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How to tackle overwhelming credit card debt

Melody Hahm
Senior Writer

Welcome to Fix My Finances, Yahoo Finance’s new personal finance series. Each episode, we take a look at one viewer’s financial state of the union and offer advice, insight and information on a variety of issues, including how to save more, spend less and pay off lingering debt.

On this episode we meet 33-year-old Becca Adams. She’s married with two kids and needs help managing her family’s new, increased income.

Becca and her husband, Jake, have been married for 11 years and live just north of San Antonio, Texas, with their two children and “lots of pets.” Becca works at a craft beer company and Jake works in IT after recently getting his bachelor’s degree last year.

Now that the Adamses are a two-income household, Becca is struggling to figure out how to manage the second income coming in – and how to best use it to pay off their debts.

The family’s primary hurdle is their credit card debt. They’ve racked up $30,000 across six different cards. Most of it is lingering from building their own home a year ago.

Becca has tried to avoid interest by putting her family’s big purchases on promotional 0% introductory interest rate cards. The way these cards work: once those promos are up (typically six to 21 months after opening the account), they’ll transfer the balance to another 0% APR promo card. Even if they plan to move their balance to another 0% intro interest rate card, the balance transfer is not free. The fee is usually around 3%. That means if they have $10,000 on the card, it will cost $300 to move it to a new one. What a complete waste of money!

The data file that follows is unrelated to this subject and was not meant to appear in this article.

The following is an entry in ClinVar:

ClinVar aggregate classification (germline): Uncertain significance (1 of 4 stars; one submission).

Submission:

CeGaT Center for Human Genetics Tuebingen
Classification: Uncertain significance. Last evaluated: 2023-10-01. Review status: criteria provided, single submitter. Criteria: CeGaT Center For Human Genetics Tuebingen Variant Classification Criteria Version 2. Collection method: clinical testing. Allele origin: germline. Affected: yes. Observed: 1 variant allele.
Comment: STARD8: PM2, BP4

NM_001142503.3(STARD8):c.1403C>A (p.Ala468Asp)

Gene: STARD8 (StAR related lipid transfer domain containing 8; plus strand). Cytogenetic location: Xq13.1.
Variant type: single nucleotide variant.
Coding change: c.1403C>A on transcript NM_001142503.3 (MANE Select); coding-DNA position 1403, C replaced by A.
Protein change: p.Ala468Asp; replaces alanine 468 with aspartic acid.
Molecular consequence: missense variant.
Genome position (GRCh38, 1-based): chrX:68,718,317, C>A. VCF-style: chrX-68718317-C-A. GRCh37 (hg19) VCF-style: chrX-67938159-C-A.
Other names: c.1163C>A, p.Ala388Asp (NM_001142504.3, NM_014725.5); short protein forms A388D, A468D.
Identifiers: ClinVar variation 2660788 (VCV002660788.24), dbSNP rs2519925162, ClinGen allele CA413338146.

Becca can handle her debt in 3 ways:

  1. Identify which cards no longer have the introductory 0% APR. Instead of transferring the balance, pay it off. From here on out, make full monthly payments on time.
  2. If she can’t pay off her cards by the time the 0% offer expires, she should be doubling down on the monthly payments to make sure it’s paid off before the high interest rate kicks in.
  3. Becca should pick her four favorite cards then close the others once they’re paid off. If she’s not using them, there’s no point in keeping them.

Saving for college

In addition to grappling with credit card debt, Becca is motivated to save for her kids’ futures. Her children are 5 and 9, and though she has some money in a traditional savings account, she hasn’t outlined an actual college savings plan.  

Becca should open a 529 plan: these college savings plans are investment accounts offered by states that provide tax-deferred growth (as long as the money is used to pay for educational expenses like tuition and room and board). Earnings in a 529 plan grow federal tax-free and won’t be taxed when the money is taken out to pay for college.

If she doesn’t know exactly how or how much to invest, she should pick the age-based option for each child. It doesn’t hurt to ask family members, like grandparents, to contribute, too.

Watch the video to learn more about how Becca and her family can fix their finances.

Want to be a part of this new series? We are looking for people in their 20s and 30s who need a money makeover.  Apply here.